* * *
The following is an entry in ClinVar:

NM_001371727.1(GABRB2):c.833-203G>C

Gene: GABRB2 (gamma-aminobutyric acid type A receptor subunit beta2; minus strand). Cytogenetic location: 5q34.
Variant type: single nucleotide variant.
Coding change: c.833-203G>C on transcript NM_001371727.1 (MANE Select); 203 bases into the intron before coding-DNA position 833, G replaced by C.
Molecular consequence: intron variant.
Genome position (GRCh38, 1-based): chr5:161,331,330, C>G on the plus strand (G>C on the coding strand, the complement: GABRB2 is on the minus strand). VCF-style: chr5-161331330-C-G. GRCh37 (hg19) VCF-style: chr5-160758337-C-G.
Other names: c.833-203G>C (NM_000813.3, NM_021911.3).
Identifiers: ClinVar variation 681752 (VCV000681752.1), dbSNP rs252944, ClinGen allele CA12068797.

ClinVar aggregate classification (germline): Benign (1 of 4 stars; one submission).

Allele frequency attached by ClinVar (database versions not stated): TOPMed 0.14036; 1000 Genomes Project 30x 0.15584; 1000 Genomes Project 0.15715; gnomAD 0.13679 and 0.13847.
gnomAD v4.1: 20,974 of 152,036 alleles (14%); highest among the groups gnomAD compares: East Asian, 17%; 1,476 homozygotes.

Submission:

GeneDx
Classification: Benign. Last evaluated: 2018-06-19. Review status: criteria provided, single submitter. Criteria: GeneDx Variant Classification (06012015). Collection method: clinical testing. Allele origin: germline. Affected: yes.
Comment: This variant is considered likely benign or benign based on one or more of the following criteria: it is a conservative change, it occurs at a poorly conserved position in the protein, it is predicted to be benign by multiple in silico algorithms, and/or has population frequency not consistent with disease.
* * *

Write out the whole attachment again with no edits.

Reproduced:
The following is an entry in ClinVar:

NM_001371727.1(GABRB2):c.833-203G>C

Gene: GABRB2 (gamma-aminobutyric acid type A receptor subunit beta2; minus strand). Cytogenetic location: 5q34.
Variant type: single nucleotide variant.
Coding change: c.833-203G>C on transcript NM_001371727.1 (MANE Select); 203 bases into the intron before coding-DNA position 833, G replaced by C.
Molecular consequence: intron variant.
Genome position (GRCh38, 1-based): chr5:161,331,330, C>G on the plus strand (G>C on the coding strand, the complement: GABRB2 is on the minus strand). VCF-style: chr5-161331330-C-G. GRCh37 (hg19) VCF-style: chr5-160758337-C-G.
Other names: c.833-203G>C (NM_000813.3, NM_021911.3).
Identifiers: ClinVar variation 681752 (VCV000681752.1), dbSNP rs252944, ClinGen allele CA12068797.

ClinVar aggregate classification (germline): Benign (1 of 4 stars; one submission).

Allele frequency attached by ClinVar (database versions not stated): TOPMed 0.14036; 1000 Genomes Project 30x 0.15584; 1000 Genomes Project 0.15715; gnomAD 0.13679 and 0.13847.
gnomAD v4.1: 20,974 of 152,036 alleles (14%); highest among the groups gnomAD compares: East Asian, 17%; 1,476 homozygotes.

Submission:

GeneDx
Classification: Benign. Last evaluated: 2018-06-19. Review status: criteria provided, single submitter. Criteria: GeneDx Variant Classification (06012015). Collection method: clinical testing. Allele origin: germline. Affected: yes.
Comment: This variant is considered likely benign or benign based on one or more of the following criteria: it is a conservative change, it occurs at a poorly conserved position in the protein, it is predicted to be benign by multiple in silico algorithms, and/or has population frequency not consistent with disease.